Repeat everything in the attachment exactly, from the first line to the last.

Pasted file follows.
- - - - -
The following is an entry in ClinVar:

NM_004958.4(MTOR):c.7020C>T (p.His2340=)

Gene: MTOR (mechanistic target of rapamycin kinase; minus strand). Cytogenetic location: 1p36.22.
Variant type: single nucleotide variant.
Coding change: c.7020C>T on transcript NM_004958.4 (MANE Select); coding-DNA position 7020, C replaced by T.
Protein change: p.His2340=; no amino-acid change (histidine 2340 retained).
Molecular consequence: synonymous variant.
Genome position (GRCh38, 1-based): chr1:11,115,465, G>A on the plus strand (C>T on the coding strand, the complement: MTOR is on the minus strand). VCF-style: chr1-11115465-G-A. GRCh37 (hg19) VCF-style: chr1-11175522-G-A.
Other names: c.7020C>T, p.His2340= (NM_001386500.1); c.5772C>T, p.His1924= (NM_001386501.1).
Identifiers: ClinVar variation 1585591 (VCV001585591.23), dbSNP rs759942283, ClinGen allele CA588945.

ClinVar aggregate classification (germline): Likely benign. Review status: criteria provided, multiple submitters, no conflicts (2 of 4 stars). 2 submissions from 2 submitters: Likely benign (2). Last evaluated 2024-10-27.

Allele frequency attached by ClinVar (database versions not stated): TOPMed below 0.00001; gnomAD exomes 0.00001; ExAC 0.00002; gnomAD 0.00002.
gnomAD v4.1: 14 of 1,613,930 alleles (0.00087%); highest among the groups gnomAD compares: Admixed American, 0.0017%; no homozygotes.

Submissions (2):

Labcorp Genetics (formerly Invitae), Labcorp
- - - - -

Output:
The following is an entry in ClinVar:

NM_004958.4(MTOR):c.7020C>T (p.His2340=)

Gene: MTOR (mechanistic target of rapamycin kinase; minus strand). Cytogenetic location: 1p36.22.
Variant type: single nucleotide variant.
Coding change: c.7020C>T on transcript NM_004958.4 (MANE Select); coding-DNA position 7020, C replaced by T.
Protein change: p.His2340=; no amino-acid change (histidine 2340 retained).
Molecular consequence: synonymous variant.
Genome position (GRCh38, 1-based): chr1:11,115,465, G>A on the plus strand (C>T on the coding strand, the complement: MTOR is on the minus strand). VCF-style: chr1-11115465-G-A. GRCh37 (hg19) VCF-style: chr1-11175522-G-A.
Other names: c.7020C>T, p.His2340= (NM_001386500.1); c.5772C>T, p.His1924= (NM_001386501.1).
Identifiers: ClinVar variation 1585591 (VCV001585591.23), dbSNP rs759942283, ClinGen allele CA588945.

ClinVar aggregate classification (germline): Likely benign. Review status: criteria provided, multiple submitters, no conflicts (2 of 4 stars). 2 submissions from 2 submitters: Likely benign (2). Last evaluated 2024-10-27.

Allele frequency attached by ClinVar (database versions not stated): TOPMed below 0.00001; gnomAD exomes 0.00001; ExAC 0.00002; gnomAD 0.00002.
gnomAD v4.1: 14 of 1,613,930 alleles (0.00087%); highest among the groups gnomAD compares: Admixed American, 0.0017%; no homozygotes.

Submissions (2):

Labcorp Genetics (formerly Invitae), Labcorp